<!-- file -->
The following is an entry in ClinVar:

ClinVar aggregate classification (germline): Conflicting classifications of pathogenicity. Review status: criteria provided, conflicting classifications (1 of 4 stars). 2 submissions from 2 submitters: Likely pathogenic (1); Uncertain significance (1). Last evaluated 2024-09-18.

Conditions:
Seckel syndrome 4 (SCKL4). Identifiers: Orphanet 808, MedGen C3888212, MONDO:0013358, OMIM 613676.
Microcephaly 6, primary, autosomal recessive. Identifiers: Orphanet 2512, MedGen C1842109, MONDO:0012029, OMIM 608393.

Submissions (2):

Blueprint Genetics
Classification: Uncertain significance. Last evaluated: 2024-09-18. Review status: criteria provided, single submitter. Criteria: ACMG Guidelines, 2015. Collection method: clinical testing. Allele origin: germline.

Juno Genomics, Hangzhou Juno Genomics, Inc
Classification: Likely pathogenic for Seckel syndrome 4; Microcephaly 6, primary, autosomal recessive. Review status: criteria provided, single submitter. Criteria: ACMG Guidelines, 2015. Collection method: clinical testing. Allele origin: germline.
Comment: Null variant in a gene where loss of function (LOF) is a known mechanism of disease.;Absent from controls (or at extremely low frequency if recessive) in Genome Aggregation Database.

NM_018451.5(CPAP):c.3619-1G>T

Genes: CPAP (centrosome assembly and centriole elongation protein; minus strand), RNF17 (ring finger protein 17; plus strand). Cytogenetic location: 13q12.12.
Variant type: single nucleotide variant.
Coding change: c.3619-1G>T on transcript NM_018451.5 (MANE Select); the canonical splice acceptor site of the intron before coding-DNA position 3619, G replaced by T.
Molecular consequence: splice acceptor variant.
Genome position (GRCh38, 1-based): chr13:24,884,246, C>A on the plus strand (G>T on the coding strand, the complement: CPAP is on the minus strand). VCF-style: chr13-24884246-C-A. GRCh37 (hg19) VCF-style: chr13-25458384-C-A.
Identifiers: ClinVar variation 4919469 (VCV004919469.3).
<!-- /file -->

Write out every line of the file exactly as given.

The following is an entry in ClinVar:

ClinVar aggregate classification (germline): Conflicting classifications of pathogenicity. Review status: criteria provided, conflicting classifications (1 of 4 stars). 2 submissions from 2 submitters: Likely pathogenic (1); Uncertain significance (1). Last evaluated 2024-09-18.

Conditions:
Seckel syndrome 4 (SCKL4). Identifiers: Orphanet 808, MedGen C3888212, MONDO:0013358, OMIM 613676.
Microcephaly 6, primary, autosomal recessive. Identifiers: Orphanet 2512, MedGen C1842109, MONDO:0012029, OMIM 608393.

Submissions (2):

Blueprint Genetics
Classification: Uncertain significance. Last evaluated: 2024-09-18. Review status: criteria provided, single submitter. Criteria: ACMG Guidelines, 2015. Collection method: clinical testing. Allele origin: germline.

Juno Genomics, Hangzhou Juno Genomics, Inc
Classification: Likely pathogenic for Seckel syndrome 4; Microcephaly 6, primary, autosomal recessive. Review status: criteria provided, single submitter. Criteria: ACMG Guidelines, 2015. Collection method: clinical testing. Allele origin: germline.
Comment: Null variant in a gene where loss of function (LOF) is a known mechanism of disease.;Absent from controls (or at extremely low frequency if recessive) in Genome Aggregation Database.

NM_018451.5(CPAP):c.3619-1G>T

Genes: CPAP (centrosome assembly and centriole elongation protein; minus strand), RNF17 (ring finger protein 17; plus strand). Cytogenetic location: 13q12.12.
Variant type: single nucleotide variant.
Coding change: c.3619-1G>T on transcript NM_018451.5 (MANE Select); the canonical splice acceptor site of the intron before coding-DNA position 3619, G replaced by T.
Molecular consequence: splice acceptor variant.
Genome position (GRCh38, 1-based): chr13:24,884,246, C>A on the plus strand (G>T on the coding strand, the complement: CPAP is on the minus strand). VCF-style: chr13-24884246-C-A. GRCh37 (hg19) VCF-style: chr13-25458384-C-A.
Identifiers: ClinVar variation 4919469 (VCV004919469.3).